Good Smile Company has become a big name in the anime figure industry for the last decade. So when the figure manufacturing powerhouse unveiled its latest toy line, the Pop Up Parade, I, along with many collectors, had high hopes for it.
Because even though GSC has a good track record, it’s come up with a dud now and then. I’ve been keeping tabs on the anime figure community since 2010, which is why I’ve witnessed many product lines that were phased out. I bet not even half of the current collectors remember or know of the Nendoroid Co-de line.
With that said, the knowledge I’ve gathered through years of observation and collecting will help decipher if you’re better off with the new figure line or the longtime fan favorite. Does the Pop Up Parade dethrone Nendoroids? Is it on par with it? Stick with me till the end of the article to find out!
Bottom Line Up Front
After analyzing and handling both figures with my own hands and eyes, I can confidently confirm one thing. Nendoroids remain GSC’s top toy line for their miniature figures. All the features that Pop Up Parade has fall short when compared to what the chibi-styled toys have.
It’s because, with Nendoroids, you’re more or less guaranteed that you’ll get a premier item, regardless of the character. You can be positive that the figure will meet the standard quality check, be it the paint or mold. And most importantly, what you see in the promo photos is what you’ll receive.
Moreover, in the instances that there are factory defects, they’ll be barely noticeable since their flaws are usually minimal. The same thing can’t be said for Pop Up Parade figures, and you’ll see what I mean as you progress through this article.
GSC’s 3-year-old toy line is promising, though. But from what I’ve seen, it still has to improve itself in several aspects before it can come close to Nendoroids.
Main Differences Between Nendoroids vs Pop Up Parade
The main differences between Nendoroids vs Pop Up Parade are:
- Nendoroids’ entire bodies are composed of removable and customizable parts, whereas Pop up Parade figures only have detachable heads and static bodies.
- Nendoroids are all 3.9 inches tall, whereas Pop Up Parade figures’ size ranges from 6.6 to 15 inches,
- Nendoroids’ prices vary a lot as they can go as low as $35.99 or as high as $81.99, whereas Pop Up Parade toys generally have fixed prices for their regular, L, and XL figures.
- Nendoroids have a standard quality that applies to all their releases, whereas the quality of each Pop Up Parade figure differs per character.
- Nendoroids have a limited selection of characters since it mainly produces figures of the main leads, whereas Pop Up Parade offers a broader range of characters in a series.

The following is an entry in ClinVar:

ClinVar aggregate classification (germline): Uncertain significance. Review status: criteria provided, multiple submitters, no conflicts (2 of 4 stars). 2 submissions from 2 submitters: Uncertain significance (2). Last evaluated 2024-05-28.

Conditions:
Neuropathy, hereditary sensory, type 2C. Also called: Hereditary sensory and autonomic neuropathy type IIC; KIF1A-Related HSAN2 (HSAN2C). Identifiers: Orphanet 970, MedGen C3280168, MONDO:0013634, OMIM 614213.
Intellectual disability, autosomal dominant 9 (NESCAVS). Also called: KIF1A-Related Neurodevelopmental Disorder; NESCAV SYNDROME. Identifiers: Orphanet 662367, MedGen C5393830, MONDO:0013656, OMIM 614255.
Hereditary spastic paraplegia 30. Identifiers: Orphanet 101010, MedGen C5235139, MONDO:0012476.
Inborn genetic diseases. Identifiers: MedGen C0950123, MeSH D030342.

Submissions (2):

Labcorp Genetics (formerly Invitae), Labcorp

- Nendoroids can use different support stands, whereas Pop Up Parade figures can only be attached to their original bases to remain upright.
- Nendoroids have a uniform design for their base, whereas Pop Up Parades have different types of bases.
As a writer, I try my hardest to be 100% honest in everything I write. Hence, I made it my mission to get as close as possible to Pop Up Parade figures in my area to provide genuine insight for this article. Because before taking on this topic, I had yet to directly touch any character under the particular toy line.
I didn’t have the same problem with Nendoroids since I was already familiar with them. Yet all I’ve done with Pop Up Parade figures until then was check them out from a comfortable distance.
Fortunately, I could examine them out of the box since a few anime toy stores near me had loads of figures on display.
It took some time and a few trips, but I was able to narrow down vital elements that determined the winner between the two lines. I concentrated on the qualities that make them valuable from a newbie and experienced collector’s point of view.
The Sculpt’s Faithfulness to the Source Material
One of the things that I always check when I see a figure is its sculpt. I think of it as the toy’s foundation since it affects the item’s overall appearance. Because even when the paint style and layout are good, if the sculpt doesn’t resemble the source material, then the figure isn’t an appealing representation of the character.
A neat and correct mold is also part of what makes a figure valuable. Even someone unfamiliar with the toy scene will be able to tell if the item serves its purpose as a mini replica or comes off as a bootleg copy instead.
Of course, since toys are mass-produced, minor sculpt issues are unavoidable and tolerable, especially when hidden from view. Yet if they’re on conspicuous areas (face, chest, legs), they’ll make any figure look ugly and cheap.
Since Nendoroids and Pop Up Parade products are both from GSC, you’d think they’d have the same treatment for sculpts. Sadly, the newcomer lags in this category, giving the first win to Nendoroids. A solid proof of the two toys’ gap is the Kaguya Nendoroid and Eren Pop Up Parade. Both figures are known to have sculpt defects in the community, yet Kaguya’s is more acceptable.